A sauna is a small room designed to be heated to very high temperatures, with well-controlled humidity. Saunas are used both for recreational and therapeutic purposes, with most people using to relax, as well as for their health benefits. Most are built of aromatic wood, which releases pleasing aromas as they heat.
There are two main types of saunas: dry and wet. Which type you prefer is just a matter of taste. Wet saunas are sometimes called steam rooms, and are kept at lower temperatures than their dry counterparts — usually between 100 to 115°F (37 to 46°C) to prevent the superheated water from scalding the skin on contact. Dry saunas may be kept at much higher temperatures of up to 250 Fahrenheit (121 Celsius), by keeping the ambient moisture down to nearly zero.
Many saunas, even those using electric heaters, have some form of hot fragrant rocks which may be splashed with water to release both a short burst of steam, (temporarily creating the impression of a higher temperature), and a pleasing aroma. Some wood-burning ones choose their fuels very carefully to help stimulate the participants through scent.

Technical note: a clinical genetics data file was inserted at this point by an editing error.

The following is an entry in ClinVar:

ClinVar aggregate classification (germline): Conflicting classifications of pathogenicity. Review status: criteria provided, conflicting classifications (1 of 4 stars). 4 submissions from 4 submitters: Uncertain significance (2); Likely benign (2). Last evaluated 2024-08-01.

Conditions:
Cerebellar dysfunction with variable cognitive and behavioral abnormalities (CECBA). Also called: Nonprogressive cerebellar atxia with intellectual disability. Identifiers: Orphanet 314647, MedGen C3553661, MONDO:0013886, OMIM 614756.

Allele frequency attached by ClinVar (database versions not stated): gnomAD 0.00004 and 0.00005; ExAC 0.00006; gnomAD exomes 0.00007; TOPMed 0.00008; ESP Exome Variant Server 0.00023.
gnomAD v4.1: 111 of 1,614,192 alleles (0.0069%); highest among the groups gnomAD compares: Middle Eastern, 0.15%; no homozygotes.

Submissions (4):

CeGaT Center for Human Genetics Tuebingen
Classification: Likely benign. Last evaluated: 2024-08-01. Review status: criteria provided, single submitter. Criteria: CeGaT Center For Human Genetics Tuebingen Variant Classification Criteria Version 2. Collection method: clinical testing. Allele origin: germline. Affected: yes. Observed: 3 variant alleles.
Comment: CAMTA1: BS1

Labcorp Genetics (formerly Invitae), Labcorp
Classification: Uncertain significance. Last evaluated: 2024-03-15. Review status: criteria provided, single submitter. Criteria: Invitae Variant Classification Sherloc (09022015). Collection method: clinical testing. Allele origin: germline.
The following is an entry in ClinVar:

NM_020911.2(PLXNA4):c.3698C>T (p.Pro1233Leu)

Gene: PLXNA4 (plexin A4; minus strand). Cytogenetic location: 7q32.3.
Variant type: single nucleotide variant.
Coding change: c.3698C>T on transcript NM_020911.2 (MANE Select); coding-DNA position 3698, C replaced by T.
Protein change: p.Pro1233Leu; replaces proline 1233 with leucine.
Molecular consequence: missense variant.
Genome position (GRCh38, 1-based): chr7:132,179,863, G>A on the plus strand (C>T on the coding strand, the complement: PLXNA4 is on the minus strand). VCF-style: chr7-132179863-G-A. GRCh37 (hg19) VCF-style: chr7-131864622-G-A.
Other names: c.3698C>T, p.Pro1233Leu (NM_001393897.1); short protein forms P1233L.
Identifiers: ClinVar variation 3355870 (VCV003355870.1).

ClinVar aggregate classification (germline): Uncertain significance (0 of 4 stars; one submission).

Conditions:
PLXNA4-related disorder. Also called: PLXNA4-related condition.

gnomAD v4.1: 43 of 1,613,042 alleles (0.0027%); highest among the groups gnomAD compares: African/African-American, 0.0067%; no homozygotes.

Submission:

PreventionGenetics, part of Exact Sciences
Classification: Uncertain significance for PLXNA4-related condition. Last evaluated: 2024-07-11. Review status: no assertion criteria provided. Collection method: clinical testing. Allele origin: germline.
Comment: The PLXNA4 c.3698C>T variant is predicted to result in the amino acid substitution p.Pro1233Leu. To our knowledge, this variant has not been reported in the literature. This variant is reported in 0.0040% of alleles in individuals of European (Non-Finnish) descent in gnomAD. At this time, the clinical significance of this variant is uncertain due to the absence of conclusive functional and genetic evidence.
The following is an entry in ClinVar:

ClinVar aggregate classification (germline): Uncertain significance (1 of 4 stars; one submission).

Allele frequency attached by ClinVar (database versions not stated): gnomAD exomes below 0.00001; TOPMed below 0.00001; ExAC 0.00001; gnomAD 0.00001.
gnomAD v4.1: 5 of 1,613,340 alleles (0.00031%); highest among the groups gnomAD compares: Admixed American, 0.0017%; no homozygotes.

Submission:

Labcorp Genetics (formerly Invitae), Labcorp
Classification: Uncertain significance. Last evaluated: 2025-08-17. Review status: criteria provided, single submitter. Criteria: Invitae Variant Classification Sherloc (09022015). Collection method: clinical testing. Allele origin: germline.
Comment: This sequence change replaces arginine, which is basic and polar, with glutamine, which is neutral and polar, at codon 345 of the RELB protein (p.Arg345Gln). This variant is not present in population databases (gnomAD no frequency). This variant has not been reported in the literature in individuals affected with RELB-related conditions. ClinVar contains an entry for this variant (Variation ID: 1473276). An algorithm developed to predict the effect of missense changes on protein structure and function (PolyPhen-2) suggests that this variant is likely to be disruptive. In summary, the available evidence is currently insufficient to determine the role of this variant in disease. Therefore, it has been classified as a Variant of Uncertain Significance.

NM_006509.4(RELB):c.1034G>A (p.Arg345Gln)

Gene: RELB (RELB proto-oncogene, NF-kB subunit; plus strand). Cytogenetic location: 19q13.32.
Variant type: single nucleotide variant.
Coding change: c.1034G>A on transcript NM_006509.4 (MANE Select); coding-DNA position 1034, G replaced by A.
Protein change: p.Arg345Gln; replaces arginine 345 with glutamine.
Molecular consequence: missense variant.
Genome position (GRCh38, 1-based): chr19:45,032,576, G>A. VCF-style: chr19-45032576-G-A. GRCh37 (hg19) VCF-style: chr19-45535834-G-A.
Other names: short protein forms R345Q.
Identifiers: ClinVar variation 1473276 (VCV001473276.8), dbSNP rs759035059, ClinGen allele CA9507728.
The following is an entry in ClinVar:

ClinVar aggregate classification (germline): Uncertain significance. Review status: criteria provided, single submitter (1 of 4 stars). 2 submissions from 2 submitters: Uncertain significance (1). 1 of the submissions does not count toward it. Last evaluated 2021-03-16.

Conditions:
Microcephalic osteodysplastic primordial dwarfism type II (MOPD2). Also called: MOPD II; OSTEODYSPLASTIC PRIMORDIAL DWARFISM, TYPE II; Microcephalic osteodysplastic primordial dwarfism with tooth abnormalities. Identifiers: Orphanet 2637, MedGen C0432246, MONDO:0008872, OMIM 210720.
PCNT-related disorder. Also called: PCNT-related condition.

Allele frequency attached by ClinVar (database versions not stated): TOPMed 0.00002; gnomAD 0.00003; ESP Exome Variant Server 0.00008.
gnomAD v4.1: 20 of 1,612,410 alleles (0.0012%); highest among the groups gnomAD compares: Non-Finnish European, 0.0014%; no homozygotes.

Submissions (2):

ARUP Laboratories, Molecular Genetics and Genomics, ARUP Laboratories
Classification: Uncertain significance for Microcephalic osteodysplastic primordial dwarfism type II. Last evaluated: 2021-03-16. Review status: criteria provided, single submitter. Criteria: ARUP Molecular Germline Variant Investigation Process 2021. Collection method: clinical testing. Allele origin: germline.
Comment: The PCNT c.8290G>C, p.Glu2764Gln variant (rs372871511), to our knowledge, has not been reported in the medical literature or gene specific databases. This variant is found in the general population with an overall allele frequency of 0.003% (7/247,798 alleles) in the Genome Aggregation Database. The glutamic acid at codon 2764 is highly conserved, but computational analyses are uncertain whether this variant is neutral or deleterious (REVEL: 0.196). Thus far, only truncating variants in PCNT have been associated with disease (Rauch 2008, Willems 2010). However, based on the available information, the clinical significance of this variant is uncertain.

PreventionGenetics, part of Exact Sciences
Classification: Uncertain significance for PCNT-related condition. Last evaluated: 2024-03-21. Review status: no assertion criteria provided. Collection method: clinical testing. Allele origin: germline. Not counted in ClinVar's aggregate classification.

Many cultures have independently created their own form of hot room. The Finnish sauna, which is by far the most popular globally, originated as a hole in the ground with a fire in the middle and an insulating roof. Many First Nations people of North America use a traditional sweat lodge. These may be as simple as a hole dug in the ground, or as complex as an entire wooden long-house style structure. In most First Nations' saunas there is no internal fire; instead, stones are heated in a fire outside of the building and transported into the sweat lodge. Even many desert peoples have their own variants of the sauna, usually with full humidity and lower temperatures.
Saunas are thought by many to be best used alternating hot and cold. To this end, spending enough time in the room to become hot, and then leaving it to cool back down, before repeating, is an ideal way to use the sauna to its full potential. Many people enjoy jumping into very cold water between sessions. This shock is thought by some to be good for the immune system, though others hold it can be detrimental to one's health. Those with high blood pressure should be especially careful of this immediate transition from hot to cold, as it spikes blood pressure for brief periods.
Alcohol should never be used in tandem with a sauna, but should be particularly avoided if one has a low blood pressure. Spending time in intense heat causes surface capillaries to dilate, lowering blood pressure even further. When mixed with alcohol this can cause lightheadedness or fainting.